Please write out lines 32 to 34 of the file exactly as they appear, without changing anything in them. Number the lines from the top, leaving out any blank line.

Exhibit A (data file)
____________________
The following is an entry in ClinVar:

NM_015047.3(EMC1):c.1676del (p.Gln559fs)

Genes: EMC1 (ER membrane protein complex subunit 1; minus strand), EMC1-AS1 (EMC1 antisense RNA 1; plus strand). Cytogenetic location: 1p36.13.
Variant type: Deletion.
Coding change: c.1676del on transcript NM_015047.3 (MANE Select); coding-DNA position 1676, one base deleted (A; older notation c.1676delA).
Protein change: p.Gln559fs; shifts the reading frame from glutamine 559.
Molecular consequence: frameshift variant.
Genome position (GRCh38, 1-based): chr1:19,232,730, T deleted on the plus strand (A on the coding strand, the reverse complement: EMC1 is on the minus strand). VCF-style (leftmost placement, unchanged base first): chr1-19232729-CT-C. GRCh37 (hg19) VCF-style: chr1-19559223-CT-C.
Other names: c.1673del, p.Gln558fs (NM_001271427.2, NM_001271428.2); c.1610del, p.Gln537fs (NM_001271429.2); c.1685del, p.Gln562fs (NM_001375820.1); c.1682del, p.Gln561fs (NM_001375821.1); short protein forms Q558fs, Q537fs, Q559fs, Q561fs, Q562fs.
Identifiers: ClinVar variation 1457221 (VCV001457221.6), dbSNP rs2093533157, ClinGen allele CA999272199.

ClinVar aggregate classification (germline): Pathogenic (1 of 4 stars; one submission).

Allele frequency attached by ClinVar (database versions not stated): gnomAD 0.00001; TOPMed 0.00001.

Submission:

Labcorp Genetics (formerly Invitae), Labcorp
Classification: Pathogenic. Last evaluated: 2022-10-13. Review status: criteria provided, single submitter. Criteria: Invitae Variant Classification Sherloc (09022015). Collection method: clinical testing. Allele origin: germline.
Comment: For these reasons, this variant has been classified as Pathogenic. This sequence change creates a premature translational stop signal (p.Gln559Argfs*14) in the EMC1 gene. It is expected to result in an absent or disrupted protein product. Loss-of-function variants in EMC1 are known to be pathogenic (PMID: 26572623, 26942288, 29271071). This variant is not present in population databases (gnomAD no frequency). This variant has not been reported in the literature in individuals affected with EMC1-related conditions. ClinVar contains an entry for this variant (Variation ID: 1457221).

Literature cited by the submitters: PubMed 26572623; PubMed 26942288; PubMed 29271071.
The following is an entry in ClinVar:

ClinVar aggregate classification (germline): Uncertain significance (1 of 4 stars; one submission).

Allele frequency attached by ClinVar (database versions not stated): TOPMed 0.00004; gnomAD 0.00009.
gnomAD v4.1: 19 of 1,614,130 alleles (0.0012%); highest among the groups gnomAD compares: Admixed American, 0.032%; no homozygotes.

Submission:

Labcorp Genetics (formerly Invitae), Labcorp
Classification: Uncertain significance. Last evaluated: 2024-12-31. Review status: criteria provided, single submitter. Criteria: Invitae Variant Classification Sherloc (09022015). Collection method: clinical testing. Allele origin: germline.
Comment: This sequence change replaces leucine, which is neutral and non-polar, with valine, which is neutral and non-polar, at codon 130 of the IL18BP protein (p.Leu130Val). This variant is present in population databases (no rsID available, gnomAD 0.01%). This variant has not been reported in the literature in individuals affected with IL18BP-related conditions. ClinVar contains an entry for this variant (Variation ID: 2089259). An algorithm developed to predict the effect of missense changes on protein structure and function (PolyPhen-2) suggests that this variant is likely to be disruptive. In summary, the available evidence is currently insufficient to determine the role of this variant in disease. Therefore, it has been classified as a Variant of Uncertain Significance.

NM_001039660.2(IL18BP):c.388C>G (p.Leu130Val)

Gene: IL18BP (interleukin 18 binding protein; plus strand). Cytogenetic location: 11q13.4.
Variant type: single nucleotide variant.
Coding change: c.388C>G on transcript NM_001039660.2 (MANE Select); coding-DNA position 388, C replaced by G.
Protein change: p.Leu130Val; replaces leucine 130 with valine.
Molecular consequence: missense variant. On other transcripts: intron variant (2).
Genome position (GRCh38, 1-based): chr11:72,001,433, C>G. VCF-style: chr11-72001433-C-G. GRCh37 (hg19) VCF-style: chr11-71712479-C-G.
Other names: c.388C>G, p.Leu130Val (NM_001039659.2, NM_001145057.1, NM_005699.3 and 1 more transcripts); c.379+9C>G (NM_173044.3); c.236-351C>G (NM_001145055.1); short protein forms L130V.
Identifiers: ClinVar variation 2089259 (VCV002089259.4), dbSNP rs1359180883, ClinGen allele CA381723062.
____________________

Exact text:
Genome position (GRCh38, 1-based): chr11:72,001,433, C>G. VCF-style: chr11-72001433-C-G. GRCh37 (hg19) VCF-style: chr11-71712479-C-G.
Other names: c.388C>G, p.Leu130Val (NM_001039659.2, NM_001145057.1, NM_005699.3 and 1 more transcripts); c.379+9C>G (NM_173044.3); c.236-351C>G (NM_001145055.1); short protein forms L130V.
Identifiers: ClinVar variation 2089259 (VCV002089259.4), dbSNP rs1359180883, ClinGen allele CA381723062.